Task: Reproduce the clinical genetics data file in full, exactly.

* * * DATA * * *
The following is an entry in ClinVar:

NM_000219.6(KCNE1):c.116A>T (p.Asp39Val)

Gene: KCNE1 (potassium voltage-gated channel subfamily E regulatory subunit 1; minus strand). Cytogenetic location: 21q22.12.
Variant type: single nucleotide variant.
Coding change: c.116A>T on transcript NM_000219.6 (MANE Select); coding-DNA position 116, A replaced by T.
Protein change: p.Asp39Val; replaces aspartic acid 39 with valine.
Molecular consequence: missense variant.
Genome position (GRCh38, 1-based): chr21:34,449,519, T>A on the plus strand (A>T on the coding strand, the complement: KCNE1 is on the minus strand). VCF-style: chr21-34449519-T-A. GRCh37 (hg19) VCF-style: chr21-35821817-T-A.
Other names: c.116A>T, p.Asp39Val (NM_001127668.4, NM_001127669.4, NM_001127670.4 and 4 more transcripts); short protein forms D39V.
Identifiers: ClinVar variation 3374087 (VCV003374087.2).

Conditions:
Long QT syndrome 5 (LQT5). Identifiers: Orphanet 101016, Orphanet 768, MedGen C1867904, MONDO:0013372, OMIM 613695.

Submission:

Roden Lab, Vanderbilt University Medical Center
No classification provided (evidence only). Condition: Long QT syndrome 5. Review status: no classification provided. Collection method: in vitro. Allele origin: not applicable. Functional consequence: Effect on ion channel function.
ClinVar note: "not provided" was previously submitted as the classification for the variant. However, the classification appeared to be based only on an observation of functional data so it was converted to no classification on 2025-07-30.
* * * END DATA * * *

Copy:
The following is an entry in ClinVar:

NM_000219.6(KCNE1):c.116A>T (p.Asp39Val)

Gene: KCNE1 (potassium voltage-gated channel subfamily E regulatory subunit 1; minus strand). Cytogenetic location: 21q22.12.
Variant type: single nucleotide variant.
Coding change: c.116A>T on transcript NM_000219.6 (MANE Select); coding-DNA position 116, A replaced by T.
Protein change: p.Asp39Val; replaces aspartic acid 39 with valine.
Molecular consequence: missense variant.
Genome position (GRCh38, 1-based): chr21:34,449,519, T>A on the plus strand (A>T on the coding strand, the complement: KCNE1 is on the minus strand). VCF-style: chr21-34449519-T-A. GRCh37 (hg19) VCF-style: chr21-35821817-T-A.
Other names: c.116A>T, p.Asp39Val (NM_001127668.4, NM_001127669.4, NM_001127670.4 and 4 more transcripts); short protein forms D39V.
Identifiers: ClinVar variation 3374087 (VCV003374087.2).

Conditions:
Long QT syndrome 5 (LQT5). Identifiers: Orphanet 101016, Orphanet 768, MedGen C1867904, MONDO:0013372, OMIM 613695.

Submission:

Roden Lab, Vanderbilt University Medical Center
No classification provided (evidence only). Condition: Long QT syndrome 5. Review status: no classification provided. Collection method: in vitro. Allele origin: not applicable. Functional consequence: Effect on ion channel function.
ClinVar note: "not provided" was previously submitted as the classification for the variant. However, the classification appeared to be based only on an observation of functional data so it was converted to no classification on 2025-07-30.